Former Vancouver Canuck Nikita Tryamkin hasn’t played in North America since the 2016-17 season, but he could be nearing a return. CHEK TV’s Rick Dhaliwal quoted Tryamkin’s agent, Todd Diamond, as making the following statement regarding his client.
There will be tremendous demand for Nikita. Nikita has turned down a contract extension from his KHL Club. He is currently focused on the KHL season, then we will turn our focus to the NHL.
Tryamkin is in his sixth KHL season since signing there from Vancouver, and is a former Canucks third-round pick who ended up playing a total of 79 games for the club.
It’s not difficult to understand why Diamond is so optimistic about the interest his client will have in the offseason. While Tryamkin’s time in the NHL was hardly a smooth ride, there is some precedent for a talented Russian player to have an uneven first go-around in the NHL, move to the KHL, and then return as a more experienced, mature, capable difference-maker.
The Montreal Canadiens took a chance on a player of that mold, Alexander Radulov, in the summer of 2016 and the choice paid off for them in spades, with Radulov moving on to Dallas where he would score 72 points in back-to-back seasons.
In Tryamkin’s case, much of the intrigue surrounding his return to the NHL centers around one number: 202.
That’s how many centimeters tall Tryamkin is, and as his six-foot-eight, 258-pound defenseman he would be among the biggest in the entire NHL.
While teams are more and more willing to take chances on smaller defensemen, there is still a prevailing attitude among NHL decision-makers that size is a valuable component of a defenseman’s overall value.
If a team wants to add some muscle to their blueline, Tryamkin will be an intriguing option. The tallest defenseman set to be on the open market this summer is Chicago Blackhawks blueliner Jarred Tinordi, who stands at six-foot-six. Carson Soucy, Ryan Graves, and Scott Mayfield all stand six-foot-five, meaning the market does have some options for teams who want to beef up their back end. None of those options are quite as big as Tryamkin, and that could be what sets him apart on the market as he attempts his return to the NHL.
Being big is not the only thing that a defenseman has to do to be successful in the NHL, though, otherwise Tinordi wouldn’t have been available to the Blackhawks on waivers earlier this season. A major element of being successful defensively is an ability to exit the defensive zone, and that can be something slower-footed physical defensemen can struggle with.
Something that will certainly help Tryamkin, then, is the fact that he is a surprisingly good skater for someone his size. His skating doesn’t translate to a high offensive impact, and his points production in the KHL is rather meager. But characterizing Tryamkin as simply a big, slow, throwback stay-at-home blueliner would be shortsighted.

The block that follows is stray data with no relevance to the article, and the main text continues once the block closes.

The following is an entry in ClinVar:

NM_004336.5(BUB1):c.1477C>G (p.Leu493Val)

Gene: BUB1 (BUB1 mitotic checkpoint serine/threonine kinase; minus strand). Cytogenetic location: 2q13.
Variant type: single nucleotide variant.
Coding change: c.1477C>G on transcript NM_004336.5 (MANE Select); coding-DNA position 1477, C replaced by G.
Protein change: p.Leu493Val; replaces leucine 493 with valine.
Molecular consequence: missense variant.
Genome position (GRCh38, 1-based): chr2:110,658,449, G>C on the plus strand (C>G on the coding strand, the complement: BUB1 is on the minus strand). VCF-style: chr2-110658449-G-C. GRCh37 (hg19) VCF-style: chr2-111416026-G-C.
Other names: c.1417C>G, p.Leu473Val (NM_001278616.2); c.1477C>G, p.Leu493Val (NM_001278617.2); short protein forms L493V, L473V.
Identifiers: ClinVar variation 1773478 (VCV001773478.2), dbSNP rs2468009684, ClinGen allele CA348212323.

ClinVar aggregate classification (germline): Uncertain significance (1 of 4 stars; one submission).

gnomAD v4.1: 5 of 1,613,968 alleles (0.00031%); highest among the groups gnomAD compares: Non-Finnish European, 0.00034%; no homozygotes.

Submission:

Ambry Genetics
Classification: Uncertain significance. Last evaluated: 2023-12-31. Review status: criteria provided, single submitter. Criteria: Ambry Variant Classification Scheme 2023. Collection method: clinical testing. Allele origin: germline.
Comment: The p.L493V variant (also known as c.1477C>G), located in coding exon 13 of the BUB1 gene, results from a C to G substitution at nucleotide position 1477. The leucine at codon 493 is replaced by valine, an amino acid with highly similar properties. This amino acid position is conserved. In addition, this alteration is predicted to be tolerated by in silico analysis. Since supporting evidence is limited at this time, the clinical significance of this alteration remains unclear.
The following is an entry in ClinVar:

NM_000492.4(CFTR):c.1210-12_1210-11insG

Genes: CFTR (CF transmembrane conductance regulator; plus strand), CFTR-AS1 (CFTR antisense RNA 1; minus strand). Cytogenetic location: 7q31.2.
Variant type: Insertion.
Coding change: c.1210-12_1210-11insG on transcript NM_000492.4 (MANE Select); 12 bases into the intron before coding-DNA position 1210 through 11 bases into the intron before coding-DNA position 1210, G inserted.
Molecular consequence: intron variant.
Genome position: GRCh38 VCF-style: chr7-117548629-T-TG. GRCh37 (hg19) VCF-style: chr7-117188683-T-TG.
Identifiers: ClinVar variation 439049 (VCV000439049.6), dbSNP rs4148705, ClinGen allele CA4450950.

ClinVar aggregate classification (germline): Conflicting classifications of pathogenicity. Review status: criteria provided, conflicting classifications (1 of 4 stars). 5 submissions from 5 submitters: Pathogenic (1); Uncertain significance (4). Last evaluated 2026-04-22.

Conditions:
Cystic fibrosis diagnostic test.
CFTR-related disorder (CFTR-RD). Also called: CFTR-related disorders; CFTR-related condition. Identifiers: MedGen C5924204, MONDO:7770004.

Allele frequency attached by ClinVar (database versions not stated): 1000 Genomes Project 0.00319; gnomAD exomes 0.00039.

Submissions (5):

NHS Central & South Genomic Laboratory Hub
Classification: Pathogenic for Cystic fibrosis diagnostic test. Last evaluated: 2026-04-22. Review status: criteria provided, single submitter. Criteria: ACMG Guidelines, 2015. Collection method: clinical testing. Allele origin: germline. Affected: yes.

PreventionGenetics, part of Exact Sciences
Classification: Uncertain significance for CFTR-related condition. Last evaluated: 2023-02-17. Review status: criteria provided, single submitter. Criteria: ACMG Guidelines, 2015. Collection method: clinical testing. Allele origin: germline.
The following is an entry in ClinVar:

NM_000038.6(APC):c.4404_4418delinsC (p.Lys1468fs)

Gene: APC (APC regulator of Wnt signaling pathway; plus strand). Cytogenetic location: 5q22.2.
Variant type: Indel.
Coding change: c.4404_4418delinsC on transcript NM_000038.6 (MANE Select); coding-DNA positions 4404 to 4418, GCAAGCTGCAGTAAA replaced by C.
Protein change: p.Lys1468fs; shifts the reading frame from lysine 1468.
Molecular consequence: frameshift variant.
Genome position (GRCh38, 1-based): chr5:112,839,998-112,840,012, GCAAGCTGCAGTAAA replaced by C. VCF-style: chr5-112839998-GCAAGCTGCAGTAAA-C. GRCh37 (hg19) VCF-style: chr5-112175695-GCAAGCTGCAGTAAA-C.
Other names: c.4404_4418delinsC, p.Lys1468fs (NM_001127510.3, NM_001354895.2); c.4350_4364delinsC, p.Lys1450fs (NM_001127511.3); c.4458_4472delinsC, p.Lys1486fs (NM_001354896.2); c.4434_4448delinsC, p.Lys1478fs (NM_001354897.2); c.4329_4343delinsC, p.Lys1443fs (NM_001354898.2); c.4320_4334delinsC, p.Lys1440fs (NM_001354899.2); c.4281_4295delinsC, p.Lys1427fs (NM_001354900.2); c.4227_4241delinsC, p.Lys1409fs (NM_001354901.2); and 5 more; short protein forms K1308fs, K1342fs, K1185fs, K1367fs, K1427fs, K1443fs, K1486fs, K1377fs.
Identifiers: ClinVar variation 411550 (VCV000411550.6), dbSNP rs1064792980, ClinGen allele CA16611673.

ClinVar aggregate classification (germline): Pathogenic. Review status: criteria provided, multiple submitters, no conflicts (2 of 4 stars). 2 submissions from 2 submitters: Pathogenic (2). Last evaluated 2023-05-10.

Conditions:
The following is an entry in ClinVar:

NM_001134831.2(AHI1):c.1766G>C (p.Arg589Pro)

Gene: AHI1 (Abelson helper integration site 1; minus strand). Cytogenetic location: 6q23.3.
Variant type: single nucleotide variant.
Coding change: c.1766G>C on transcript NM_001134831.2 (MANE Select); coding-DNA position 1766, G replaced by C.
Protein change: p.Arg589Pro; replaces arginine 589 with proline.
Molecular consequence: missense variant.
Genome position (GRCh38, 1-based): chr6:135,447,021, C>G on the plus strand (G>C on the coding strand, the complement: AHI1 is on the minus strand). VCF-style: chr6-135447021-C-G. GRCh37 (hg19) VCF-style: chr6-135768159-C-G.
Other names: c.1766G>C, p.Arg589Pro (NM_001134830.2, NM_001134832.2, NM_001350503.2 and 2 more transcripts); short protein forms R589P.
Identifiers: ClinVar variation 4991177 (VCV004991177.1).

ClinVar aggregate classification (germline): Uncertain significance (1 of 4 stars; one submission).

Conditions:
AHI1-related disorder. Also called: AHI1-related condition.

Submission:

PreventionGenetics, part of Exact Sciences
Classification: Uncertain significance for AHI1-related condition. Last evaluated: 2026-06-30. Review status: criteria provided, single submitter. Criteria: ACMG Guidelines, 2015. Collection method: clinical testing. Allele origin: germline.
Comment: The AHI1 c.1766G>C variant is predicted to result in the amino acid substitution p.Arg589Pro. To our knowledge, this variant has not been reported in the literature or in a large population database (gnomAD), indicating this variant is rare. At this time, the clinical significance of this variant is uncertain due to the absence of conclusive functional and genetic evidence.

Diamond noted, Tryamkin has rejected a contract offer from his KHL team and has his sights firmly fixed on a return to the NHL for next fall. Whereas Vancouver once held the exclusive rights to sign Tryamkin, he is now free from that restriction and able to sign with any NHL team he chooses.
It’s possible that Tryamkin has the sort of lengthy courting process Andrei Kuzmenko had last year. But important to note is the fact that Kuzmenko was restricted to signing an entry-level deal, while Tryamkin’s NHL experience allows him more options for what contract to sign. Since the financial restrictions placed on Kuzmenko’s contract made his choice more about fit and location than cost, the lengthy process including visits to multiple markets made sense.
Since Tryamkin doesn’t have those restrictions, he may not view such a process as necessary and could end up entering the market and operating as any other conventional free agent would.
Since it’s still relatively unknown how Tryamkin will fare in his return to the NHL, it seems likely that he’d prefer to sign the sort of contract Radulov received from the Canadiens, which is a short-term deal that maximizes his opportunity to land a lucrative deal the following summer, while also minimizing the risk of the investment for the team he signs with.
The upcoming free agent market seems at the moment filled with some talented blueliners for NHL teams to choose from. While Tryamkin, a three-time KHL All-Star, is far from the safest investment of the bunch, he could be one of the more intriguing options available.
Pictures Courtesy of USA Today Sports Images
Now that’s a forgotten name from the past
Tryamkin, “The Giant Russian”, as coined by Ray F. And, who damn near killed off Brad Richardson, who had his season cut short.
Canucks have the Russians on the roster and the need. Would t be surprised with a reunion.
After how he was treated in Vancouver, he won’t be back.
I think he goes to a southern team.
Sounds like exactly what the Kings need. If he has indeed taken that next step, he would be a great fit.